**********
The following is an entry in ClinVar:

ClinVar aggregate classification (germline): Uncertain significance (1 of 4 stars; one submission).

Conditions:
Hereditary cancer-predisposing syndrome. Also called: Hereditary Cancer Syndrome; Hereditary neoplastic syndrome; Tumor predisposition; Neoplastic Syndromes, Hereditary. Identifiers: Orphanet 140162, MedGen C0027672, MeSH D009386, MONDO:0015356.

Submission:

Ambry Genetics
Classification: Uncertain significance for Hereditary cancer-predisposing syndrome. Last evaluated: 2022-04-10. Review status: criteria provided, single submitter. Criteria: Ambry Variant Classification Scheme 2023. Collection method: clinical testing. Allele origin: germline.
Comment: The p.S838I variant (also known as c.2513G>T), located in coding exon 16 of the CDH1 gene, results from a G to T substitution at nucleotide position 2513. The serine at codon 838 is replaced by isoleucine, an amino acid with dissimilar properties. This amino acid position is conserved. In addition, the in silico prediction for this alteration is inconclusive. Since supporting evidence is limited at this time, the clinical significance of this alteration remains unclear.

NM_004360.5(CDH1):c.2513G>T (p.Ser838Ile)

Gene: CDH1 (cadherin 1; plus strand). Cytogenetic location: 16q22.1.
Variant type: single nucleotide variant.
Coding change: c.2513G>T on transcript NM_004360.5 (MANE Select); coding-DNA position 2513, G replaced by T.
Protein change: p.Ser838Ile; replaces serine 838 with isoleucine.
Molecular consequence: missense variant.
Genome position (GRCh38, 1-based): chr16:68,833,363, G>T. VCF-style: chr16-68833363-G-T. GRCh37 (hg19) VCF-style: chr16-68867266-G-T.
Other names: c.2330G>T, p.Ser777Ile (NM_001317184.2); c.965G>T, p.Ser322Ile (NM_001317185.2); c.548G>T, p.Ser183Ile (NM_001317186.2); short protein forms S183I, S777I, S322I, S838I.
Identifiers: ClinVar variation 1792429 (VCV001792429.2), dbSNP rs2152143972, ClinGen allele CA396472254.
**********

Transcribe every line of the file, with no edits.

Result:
The following is an entry in ClinVar:

ClinVar aggregate classification (germline): Uncertain significance (1 of 4 stars; one submission).

Conditions:
Hereditary cancer-predisposing syndrome. Also called: Hereditary Cancer Syndrome; Hereditary neoplastic syndrome; Tumor predisposition; Neoplastic Syndromes, Hereditary. Identifiers: Orphanet 140162, MedGen C0027672, MeSH D009386, MONDO:0015356.

Submission:

Ambry Genetics
Classification: Uncertain significance for Hereditary cancer-predisposing syndrome. Last evaluated: 2022-04-10. Review status: criteria provided, single submitter. Criteria: Ambry Variant Classification Scheme 2023. Collection method: clinical testing. Allele origin: germline.
Comment: The p.S838I variant (also known as c.2513G>T), located in coding exon 16 of the CDH1 gene, results from a G to T substitution at nucleotide position 2513. The serine at codon 838 is replaced by isoleucine, an amino acid with dissimilar properties. This amino acid position is conserved. In addition, the in silico prediction for this alteration is inconclusive. Since supporting evidence is limited at this time, the clinical significance of this alteration remains unclear.

NM_004360.5(CDH1):c.2513G>T (p.Ser838Ile)

Gene: CDH1 (cadherin 1; plus strand). Cytogenetic location: 16q22.1.
Variant type: single nucleotide variant.
Coding change: c.2513G>T on transcript NM_004360.5 (MANE Select); coding-DNA position 2513, G replaced by T.
Protein change: p.Ser838Ile; replaces serine 838 with isoleucine.
Molecular consequence: missense variant.
Genome position (GRCh38, 1-based): chr16:68,833,363, G>T. VCF-style: chr16-68833363-G-T. GRCh37 (hg19) VCF-style: chr16-68867266-G-T.
Other names: c.2330G>T, p.Ser777Ile (NM_001317184.2); c.965G>T, p.Ser322Ile (NM_001317185.2); c.548G>T, p.Ser183Ile (NM_001317186.2); short protein forms S183I, S777I, S322I, S838I.
Identifiers: ClinVar variation 1792429 (VCV001792429.2), dbSNP rs2152143972, ClinGen allele CA396472254.